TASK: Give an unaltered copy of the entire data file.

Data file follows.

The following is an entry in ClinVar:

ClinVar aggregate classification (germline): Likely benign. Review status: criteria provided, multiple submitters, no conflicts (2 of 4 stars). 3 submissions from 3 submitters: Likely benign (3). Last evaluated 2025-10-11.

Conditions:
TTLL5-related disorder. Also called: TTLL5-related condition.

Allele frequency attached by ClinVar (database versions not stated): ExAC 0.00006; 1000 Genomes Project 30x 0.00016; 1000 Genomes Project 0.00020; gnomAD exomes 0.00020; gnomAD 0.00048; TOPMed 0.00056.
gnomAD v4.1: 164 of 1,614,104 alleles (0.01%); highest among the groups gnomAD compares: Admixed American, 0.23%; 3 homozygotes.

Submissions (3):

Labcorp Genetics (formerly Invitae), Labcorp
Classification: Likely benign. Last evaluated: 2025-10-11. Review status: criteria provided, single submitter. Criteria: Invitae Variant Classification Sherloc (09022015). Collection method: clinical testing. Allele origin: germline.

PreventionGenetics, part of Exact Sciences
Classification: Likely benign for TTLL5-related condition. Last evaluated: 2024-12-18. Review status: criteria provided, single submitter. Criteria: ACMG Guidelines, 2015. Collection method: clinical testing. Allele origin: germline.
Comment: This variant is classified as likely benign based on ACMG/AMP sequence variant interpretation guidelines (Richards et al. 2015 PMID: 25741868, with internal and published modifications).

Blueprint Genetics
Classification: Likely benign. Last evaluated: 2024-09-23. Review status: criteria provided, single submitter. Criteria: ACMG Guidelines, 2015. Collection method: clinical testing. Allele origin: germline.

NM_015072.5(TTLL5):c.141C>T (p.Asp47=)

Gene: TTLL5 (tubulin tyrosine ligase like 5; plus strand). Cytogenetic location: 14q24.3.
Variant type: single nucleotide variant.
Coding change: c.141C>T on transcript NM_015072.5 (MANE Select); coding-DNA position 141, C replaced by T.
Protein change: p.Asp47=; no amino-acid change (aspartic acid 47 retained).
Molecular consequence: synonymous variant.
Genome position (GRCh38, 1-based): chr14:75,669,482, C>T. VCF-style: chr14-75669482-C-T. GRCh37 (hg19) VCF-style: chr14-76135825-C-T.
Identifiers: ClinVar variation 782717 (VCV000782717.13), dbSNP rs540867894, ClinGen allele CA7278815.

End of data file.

The following is an entry in ClinVar:

ClinVar aggregate classification (germline): Likely benign. Review status: criteria provided, multiple submitters, no conflicts (2 of 4 stars). 3 submissions from 3 submitters: Likely benign (3). Last evaluated 2025-10-11.

Conditions:
TTLL5-related disorder. Also called: TTLL5-related condition.

Allele frequency attached by ClinVar (database versions not stated): ExAC 0.00006; 1000 Genomes Project 30x 0.00016; 1000 Genomes Project 0.00020; gnomAD exomes 0.00020; gnomAD 0.00048; TOPMed 0.00056.
gnomAD v4.1: 164 of 1,614,104 alleles (0.01%); highest among the groups gnomAD compares: Admixed American, 0.23%; 3 homozygotes.

Submissions (3):

Labcorp Genetics (formerly Invitae), Labcorp
Classification: Likely benign. Last evaluated: 2025-10-11. Review status: criteria provided, single submitter. Criteria: Invitae Variant Classification Sherloc (09022015). Collection method: clinical testing. Allele origin: germline.

PreventionGenetics, part of Exact Sciences
Classification: Likely benign for TTLL5-related condition. Last evaluated: 2024-12-18. Review status: criteria provided, single submitter. Criteria: ACMG Guidelines, 2015. Collection method: clinical testing. Allele origin: germline.
Comment: This variant is classified as likely benign based on ACMG/AMP sequence variant interpretation guidelines (Richards et al. 2015 PMID: 25741868, with internal and published modifications).

Blueprint Genetics
Classification: Likely benign. Last evaluated: 2024-09-23. Review status: criteria provided, single submitter. Criteria: ACMG Guidelines, 2015. Collection method: clinical testing. Allele origin: germline.

NM_015072.5(TTLL5):c.141C>T (p.Asp47=)

Gene: TTLL5 (tubulin tyrosine ligase like 5; plus strand). Cytogenetic location: 14q24.3.
Variant type: single nucleotide variant.
Coding change: c.141C>T on transcript NM_015072.5 (MANE Select); coding-DNA position 141, C replaced by T.
Protein change: p.Asp47=; no amino-acid change (aspartic acid 47 retained).
Molecular consequence: synonymous variant.
Genome position (GRCh38, 1-based): chr14:75,669,482, C>T. VCF-style: chr14-75669482-C-T. GRCh37 (hg19) VCF-style: chr14-76135825-C-T.
Identifiers: ClinVar variation 782717 (VCV000782717.13), dbSNP rs540867894, ClinGen allele CA7278815.